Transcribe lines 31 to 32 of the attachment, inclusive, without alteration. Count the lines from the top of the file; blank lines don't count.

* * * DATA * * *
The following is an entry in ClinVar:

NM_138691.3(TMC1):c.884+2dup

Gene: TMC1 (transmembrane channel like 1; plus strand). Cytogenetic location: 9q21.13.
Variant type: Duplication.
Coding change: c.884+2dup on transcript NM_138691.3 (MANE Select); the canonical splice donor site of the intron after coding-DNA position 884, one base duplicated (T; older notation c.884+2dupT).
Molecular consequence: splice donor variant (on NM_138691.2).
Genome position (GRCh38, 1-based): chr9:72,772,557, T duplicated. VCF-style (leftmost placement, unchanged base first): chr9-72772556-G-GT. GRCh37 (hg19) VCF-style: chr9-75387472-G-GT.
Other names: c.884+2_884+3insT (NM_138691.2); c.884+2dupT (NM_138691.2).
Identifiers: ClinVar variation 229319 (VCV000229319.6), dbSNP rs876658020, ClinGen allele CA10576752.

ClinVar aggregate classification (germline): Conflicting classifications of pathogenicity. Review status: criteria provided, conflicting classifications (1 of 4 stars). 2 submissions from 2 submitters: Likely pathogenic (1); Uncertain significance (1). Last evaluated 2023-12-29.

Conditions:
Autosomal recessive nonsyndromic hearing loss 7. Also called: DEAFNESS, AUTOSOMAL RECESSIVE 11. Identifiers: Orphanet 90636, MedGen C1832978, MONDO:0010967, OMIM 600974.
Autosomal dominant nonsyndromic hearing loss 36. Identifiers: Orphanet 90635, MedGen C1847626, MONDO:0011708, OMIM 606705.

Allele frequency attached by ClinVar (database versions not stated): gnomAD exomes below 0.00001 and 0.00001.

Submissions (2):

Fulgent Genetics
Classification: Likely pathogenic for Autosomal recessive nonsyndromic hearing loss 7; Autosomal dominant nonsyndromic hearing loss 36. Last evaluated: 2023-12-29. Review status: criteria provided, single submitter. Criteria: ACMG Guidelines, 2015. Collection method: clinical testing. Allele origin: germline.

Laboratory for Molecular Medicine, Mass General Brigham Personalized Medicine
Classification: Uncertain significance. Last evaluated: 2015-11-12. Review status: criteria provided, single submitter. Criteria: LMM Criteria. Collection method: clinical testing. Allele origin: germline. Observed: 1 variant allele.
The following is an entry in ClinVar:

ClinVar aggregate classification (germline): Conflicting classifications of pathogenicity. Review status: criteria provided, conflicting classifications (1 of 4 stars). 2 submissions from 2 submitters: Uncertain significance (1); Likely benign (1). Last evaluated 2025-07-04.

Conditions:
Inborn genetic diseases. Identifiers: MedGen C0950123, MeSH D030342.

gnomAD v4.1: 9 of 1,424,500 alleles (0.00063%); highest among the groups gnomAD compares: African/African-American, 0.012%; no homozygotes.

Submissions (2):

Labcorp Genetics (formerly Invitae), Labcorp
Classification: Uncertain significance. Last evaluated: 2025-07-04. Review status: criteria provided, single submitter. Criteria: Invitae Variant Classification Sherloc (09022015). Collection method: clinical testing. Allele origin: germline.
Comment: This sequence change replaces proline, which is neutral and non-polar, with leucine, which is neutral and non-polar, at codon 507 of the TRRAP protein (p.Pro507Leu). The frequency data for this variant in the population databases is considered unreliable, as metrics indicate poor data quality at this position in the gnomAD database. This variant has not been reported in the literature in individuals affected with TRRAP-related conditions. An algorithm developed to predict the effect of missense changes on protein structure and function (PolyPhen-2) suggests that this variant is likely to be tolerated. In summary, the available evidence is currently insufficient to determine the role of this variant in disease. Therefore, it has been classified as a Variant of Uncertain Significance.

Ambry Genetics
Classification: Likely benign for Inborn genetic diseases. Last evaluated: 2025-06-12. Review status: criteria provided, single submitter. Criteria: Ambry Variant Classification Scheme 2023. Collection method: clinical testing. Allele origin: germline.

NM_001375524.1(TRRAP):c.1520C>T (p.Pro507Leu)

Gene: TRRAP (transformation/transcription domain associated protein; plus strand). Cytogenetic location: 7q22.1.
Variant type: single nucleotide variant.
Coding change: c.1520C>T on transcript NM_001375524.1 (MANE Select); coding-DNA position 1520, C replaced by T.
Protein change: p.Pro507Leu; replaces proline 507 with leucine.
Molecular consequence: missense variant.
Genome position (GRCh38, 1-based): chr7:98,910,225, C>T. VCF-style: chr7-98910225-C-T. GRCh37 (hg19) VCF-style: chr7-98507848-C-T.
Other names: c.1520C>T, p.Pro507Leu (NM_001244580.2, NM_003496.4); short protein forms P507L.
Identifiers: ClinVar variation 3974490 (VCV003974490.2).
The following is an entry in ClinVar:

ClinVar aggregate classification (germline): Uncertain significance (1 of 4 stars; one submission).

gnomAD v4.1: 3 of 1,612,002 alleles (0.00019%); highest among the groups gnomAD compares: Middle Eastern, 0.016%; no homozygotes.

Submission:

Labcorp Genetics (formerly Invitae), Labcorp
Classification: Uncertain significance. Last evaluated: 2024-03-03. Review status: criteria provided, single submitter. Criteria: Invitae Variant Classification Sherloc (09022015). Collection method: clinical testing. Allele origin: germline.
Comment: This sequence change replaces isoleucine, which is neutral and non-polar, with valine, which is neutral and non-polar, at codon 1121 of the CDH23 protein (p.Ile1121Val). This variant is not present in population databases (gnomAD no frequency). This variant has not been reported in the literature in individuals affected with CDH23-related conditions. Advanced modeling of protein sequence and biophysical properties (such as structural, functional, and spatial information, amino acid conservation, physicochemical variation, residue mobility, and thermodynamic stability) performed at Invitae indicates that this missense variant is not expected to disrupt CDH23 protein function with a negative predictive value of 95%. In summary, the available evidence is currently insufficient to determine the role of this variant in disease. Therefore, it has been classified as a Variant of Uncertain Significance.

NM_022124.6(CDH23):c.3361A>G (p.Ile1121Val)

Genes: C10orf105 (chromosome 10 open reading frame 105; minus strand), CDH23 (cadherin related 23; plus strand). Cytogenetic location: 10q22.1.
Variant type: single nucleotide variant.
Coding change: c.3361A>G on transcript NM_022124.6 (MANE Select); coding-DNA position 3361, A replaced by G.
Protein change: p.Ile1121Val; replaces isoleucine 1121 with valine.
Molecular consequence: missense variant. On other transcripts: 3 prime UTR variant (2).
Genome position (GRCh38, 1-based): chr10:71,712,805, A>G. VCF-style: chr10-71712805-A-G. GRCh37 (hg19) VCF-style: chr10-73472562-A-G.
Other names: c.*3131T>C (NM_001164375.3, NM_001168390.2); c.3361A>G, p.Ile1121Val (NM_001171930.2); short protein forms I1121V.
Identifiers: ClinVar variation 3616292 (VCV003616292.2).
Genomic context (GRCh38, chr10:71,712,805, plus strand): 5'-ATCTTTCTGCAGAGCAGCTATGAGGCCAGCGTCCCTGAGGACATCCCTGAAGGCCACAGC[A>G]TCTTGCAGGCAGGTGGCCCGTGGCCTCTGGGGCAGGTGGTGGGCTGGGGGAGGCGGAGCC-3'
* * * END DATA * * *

NM_001375524.1(TRRAP):c.1520C>T (p.Pro507Leu)

Gene: TRRAP (transformation/transcription domain associated protein; plus strand). Cytogenetic location: 7q22.1.